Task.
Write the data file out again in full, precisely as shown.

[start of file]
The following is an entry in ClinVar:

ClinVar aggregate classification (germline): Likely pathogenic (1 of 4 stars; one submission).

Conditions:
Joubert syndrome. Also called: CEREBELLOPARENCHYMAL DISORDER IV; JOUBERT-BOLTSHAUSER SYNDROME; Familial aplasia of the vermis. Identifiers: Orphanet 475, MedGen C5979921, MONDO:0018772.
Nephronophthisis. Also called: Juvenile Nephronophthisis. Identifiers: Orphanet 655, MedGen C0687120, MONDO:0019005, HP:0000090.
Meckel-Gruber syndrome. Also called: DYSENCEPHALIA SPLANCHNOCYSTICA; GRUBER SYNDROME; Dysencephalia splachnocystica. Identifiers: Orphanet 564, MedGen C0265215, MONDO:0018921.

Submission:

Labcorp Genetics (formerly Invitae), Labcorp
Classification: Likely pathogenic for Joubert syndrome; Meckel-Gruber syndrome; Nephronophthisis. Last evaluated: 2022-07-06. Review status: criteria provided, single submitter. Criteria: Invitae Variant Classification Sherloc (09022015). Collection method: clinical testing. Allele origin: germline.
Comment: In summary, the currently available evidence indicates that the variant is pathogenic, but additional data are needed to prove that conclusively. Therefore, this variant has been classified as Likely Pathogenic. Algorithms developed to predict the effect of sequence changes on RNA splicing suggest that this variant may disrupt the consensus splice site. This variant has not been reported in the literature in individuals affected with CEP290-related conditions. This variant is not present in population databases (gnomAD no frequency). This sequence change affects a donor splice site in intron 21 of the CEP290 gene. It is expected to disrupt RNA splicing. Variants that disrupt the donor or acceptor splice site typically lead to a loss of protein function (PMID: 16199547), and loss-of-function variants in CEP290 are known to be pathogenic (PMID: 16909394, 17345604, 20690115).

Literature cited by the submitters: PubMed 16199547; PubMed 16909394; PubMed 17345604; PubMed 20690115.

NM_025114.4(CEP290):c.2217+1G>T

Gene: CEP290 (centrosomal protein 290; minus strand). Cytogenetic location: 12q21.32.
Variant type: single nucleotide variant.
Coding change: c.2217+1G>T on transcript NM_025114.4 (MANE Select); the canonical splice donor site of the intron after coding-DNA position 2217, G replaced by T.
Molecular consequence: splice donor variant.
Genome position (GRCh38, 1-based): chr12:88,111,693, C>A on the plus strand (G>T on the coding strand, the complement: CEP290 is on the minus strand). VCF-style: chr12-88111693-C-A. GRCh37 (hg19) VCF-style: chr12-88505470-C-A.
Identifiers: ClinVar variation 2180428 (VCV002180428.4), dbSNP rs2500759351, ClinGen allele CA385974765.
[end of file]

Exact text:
The following is an entry in ClinVar:

ClinVar aggregate classification (germline): Likely pathogenic (1 of 4 stars; one submission).

Conditions:
Joubert syndrome. Also called: CEREBELLOPARENCHYMAL DISORDER IV; JOUBERT-BOLTSHAUSER SYNDROME; Familial aplasia of the vermis. Identifiers: Orphanet 475, MedGen C5979921, MONDO:0018772.
Nephronophthisis. Also called: Juvenile Nephronophthisis. Identifiers: Orphanet 655, MedGen C0687120, MONDO:0019005, HP:0000090.
Meckel-Gruber syndrome. Also called: DYSENCEPHALIA SPLANCHNOCYSTICA; GRUBER SYNDROME; Dysencephalia splachnocystica. Identifiers: Orphanet 564, MedGen C0265215, MONDO:0018921.

Submission:

Labcorp Genetics (formerly Invitae), Labcorp
Classification: Likely pathogenic for Joubert syndrome; Meckel-Gruber syndrome; Nephronophthisis. Last evaluated: 2022-07-06. Review status: criteria provided, single submitter. Criteria: Invitae Variant Classification Sherloc (09022015). Collection method: clinical testing. Allele origin: germline.
Comment: In summary, the currently available evidence indicates that the variant is pathogenic, but additional data are needed to prove that conclusively. Therefore, this variant has been classified as Likely Pathogenic. Algorithms developed to predict the effect of sequence changes on RNA splicing suggest that this variant may disrupt the consensus splice site. This variant has not been reported in the literature in individuals affected with CEP290-related conditions. This variant is not present in population databases (gnomAD no frequency). This sequence change affects a donor splice site in intron 21 of the CEP290 gene. It is expected to disrupt RNA splicing. Variants that disrupt the donor or acceptor splice site typically lead to a loss of protein function (PMID: 16199547), and loss-of-function variants in CEP290 are known to be pathogenic (PMID: 16909394, 17345604, 20690115).

Literature cited by the submitters: PubMed 16199547; PubMed 16909394; PubMed 17345604; PubMed 20690115.

NM_025114.4(CEP290):c.2217+1G>T

Gene: CEP290 (centrosomal protein 290; minus strand). Cytogenetic location: 12q21.32.
Variant type: single nucleotide variant.
Coding change: c.2217+1G>T on transcript NM_025114.4 (MANE Select); the canonical splice donor site of the intron after coding-DNA position 2217, G replaced by T.
Molecular consequence: splice donor variant.
Genome position (GRCh38, 1-based): chr12:88,111,693, C>A on the plus strand (G>T on the coding strand, the complement: CEP290 is on the minus strand). VCF-style: chr12-88111693-C-A. GRCh37 (hg19) VCF-style: chr12-88505470-C-A.
Identifiers: ClinVar variation 2180428 (VCV002180428.4), dbSNP rs2500759351, ClinGen allele CA385974765.